And then the other thing that I am really excited about is accountability for tax exemptions. So looking at the tax exemptions that we've carved out of our tax base over the decades and saying - are they still serving us? Are we still getting what we originally intended? What were we intending? Are we getting it? And is it worth the trade-off for not funding housing, not funding education, not funding climate resilience. We are spending money on tax exemptions and we deserve to know what we're getting for it. We have more tax exemptions than any state other than New York, which has a far larger economy. We give away more in revenue through tax exemptions than we bring in. So really looking at those and creating accountability around them to say - is that where our money should best go?

[00:35:46] Crystal Fincher: We absolutely need to do better and to fix our tax system - it does unlock so much more that we have. There's inequality all over the place. And this is probably a weird thing to talk about and we have not talked about this conversation - I would have it, but it is real - we try to talk about real things on this show. Especially just as a consultant and having to confront it - I don't know if you know what I'm about to bring up. But so we're in this situation. Obviously I am a political consultant - this is how I make my living. But man, politics should be more accessible to a lot more people. Running for office should be more accessible to a lot more people. You shouldn't have to be independently wealthy - and you are not independently wealthy - but a lot of people are. Or it's just really tough and you have to have flexibility and grace from your job to be able to do that, you have to have adequate childcare, you have to have all of that - it's really tough.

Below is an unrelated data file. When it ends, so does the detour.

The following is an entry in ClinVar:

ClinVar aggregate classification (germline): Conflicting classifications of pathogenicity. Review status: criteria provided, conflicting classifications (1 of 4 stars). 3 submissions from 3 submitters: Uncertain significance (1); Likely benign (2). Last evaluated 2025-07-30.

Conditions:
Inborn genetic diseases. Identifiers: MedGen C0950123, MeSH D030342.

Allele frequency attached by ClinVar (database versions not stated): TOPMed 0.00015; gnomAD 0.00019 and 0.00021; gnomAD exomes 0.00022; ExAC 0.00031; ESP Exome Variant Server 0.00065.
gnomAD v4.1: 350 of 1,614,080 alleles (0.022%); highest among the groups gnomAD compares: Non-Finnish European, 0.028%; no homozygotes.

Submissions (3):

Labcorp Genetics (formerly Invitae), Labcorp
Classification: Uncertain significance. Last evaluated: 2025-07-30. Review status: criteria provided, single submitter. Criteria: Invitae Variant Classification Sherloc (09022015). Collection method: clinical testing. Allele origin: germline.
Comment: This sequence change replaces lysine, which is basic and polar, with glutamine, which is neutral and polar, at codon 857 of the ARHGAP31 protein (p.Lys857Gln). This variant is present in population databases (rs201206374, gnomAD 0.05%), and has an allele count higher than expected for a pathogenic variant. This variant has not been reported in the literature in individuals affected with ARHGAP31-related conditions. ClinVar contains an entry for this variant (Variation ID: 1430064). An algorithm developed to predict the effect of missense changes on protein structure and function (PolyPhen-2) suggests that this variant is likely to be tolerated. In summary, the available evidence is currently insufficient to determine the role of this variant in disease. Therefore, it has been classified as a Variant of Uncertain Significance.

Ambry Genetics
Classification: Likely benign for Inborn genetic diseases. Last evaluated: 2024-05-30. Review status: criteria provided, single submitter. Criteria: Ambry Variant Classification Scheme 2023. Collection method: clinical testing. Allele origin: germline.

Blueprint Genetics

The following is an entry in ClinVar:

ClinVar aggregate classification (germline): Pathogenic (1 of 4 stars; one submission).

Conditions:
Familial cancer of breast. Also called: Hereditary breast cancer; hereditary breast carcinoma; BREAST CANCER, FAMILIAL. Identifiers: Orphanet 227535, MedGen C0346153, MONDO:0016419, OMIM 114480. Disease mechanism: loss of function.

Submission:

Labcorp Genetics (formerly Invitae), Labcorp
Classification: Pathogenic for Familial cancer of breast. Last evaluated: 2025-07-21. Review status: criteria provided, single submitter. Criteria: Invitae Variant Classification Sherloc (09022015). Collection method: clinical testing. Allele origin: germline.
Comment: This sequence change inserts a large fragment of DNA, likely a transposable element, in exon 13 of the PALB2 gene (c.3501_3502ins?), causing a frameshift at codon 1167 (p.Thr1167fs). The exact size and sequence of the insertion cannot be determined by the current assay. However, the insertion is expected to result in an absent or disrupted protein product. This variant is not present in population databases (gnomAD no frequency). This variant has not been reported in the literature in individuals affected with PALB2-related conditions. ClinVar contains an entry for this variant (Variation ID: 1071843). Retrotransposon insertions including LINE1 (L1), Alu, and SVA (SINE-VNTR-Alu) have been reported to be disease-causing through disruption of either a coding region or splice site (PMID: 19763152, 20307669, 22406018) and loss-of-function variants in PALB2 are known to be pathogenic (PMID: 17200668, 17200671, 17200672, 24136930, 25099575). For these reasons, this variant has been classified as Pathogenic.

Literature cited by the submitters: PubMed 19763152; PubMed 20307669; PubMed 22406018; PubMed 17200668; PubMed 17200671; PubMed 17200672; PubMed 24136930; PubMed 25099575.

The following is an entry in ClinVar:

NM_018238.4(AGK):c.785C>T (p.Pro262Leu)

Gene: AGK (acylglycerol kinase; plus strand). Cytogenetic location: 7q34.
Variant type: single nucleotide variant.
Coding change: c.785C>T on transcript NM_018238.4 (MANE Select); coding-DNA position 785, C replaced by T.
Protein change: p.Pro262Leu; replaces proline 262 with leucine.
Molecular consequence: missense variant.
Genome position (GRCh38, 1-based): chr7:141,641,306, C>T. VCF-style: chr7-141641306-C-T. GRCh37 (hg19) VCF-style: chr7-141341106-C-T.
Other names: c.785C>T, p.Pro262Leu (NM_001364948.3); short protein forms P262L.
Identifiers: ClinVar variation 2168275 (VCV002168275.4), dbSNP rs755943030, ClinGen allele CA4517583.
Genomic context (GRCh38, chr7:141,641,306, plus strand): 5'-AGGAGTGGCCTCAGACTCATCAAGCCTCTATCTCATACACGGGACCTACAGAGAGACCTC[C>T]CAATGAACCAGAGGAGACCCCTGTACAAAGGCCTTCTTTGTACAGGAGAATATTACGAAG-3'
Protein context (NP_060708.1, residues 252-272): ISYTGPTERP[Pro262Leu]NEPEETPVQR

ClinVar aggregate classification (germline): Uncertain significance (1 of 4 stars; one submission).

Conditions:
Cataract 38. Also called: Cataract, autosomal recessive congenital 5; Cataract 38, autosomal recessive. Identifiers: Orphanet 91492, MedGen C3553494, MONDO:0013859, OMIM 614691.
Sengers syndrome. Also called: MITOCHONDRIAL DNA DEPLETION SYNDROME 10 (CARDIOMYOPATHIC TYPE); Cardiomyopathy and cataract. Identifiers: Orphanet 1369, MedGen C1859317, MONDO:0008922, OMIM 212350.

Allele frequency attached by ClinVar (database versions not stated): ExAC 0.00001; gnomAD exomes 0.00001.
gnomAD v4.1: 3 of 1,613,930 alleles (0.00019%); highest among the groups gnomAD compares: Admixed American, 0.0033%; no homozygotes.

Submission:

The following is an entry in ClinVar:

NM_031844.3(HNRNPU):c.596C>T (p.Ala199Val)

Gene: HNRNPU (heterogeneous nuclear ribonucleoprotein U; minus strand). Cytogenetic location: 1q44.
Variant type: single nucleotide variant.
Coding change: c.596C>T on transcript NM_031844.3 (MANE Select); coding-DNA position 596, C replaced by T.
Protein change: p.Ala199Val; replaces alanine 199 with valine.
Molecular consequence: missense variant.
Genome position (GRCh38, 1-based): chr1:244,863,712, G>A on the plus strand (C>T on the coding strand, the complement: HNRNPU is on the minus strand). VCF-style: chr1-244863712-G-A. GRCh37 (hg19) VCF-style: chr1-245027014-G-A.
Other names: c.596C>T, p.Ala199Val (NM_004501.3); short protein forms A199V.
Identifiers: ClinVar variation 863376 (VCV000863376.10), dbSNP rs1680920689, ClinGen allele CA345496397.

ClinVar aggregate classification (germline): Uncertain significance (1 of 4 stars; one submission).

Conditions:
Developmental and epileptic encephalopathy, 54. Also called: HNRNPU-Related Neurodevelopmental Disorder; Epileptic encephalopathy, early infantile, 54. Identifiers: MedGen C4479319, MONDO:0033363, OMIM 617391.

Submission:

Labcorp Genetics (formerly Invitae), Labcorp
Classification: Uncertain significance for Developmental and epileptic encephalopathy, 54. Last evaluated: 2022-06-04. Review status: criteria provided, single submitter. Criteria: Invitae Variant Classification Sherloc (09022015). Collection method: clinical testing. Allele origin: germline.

And it's also really tough to have to raise a lot of money, or to have that demand on you. And so this is a really interesting situation and usually I try to avoid working in Seattle - as we talked about earlier on, I try to avoid candidate campaigns on the candidate side a lot - but this race that you're in in the 46th, there are actually some cool people in this race. Sometimes you have a number of cool people in the race - there are a number of cool people in this race. There are also a number of great fundraisers in this race. You are a great fundraiser and you're actually leading the pack fundraising, you're actually leading the state fundraising - which is really cool. And also I know how hard you work for that and how much time you put into it, 'cause you are not accepting PAC donations or anything like that. So these are people and your average gift is not that big. And so it's taken a lot. There are others in this race who are fundraising juggernauts and also raising a lot, but this is also a City of Seattle Democrat versus Democrat race. And there are other races across the state that are Democrat versus Republican, there are conversations about - hey, we may, it's not a given that these seats are gonna win. There are a number of battleground districts that could be tossups and that we don't know how they're gonna wind up - that are also hurting for money over there. And so how do you think about that process - that you're in a situation where you're trying to run this race and to win this race and to do what it takes. But also you want good government, you want good democracy, you want things to be accessible to a lot of people. How do you reconcile that?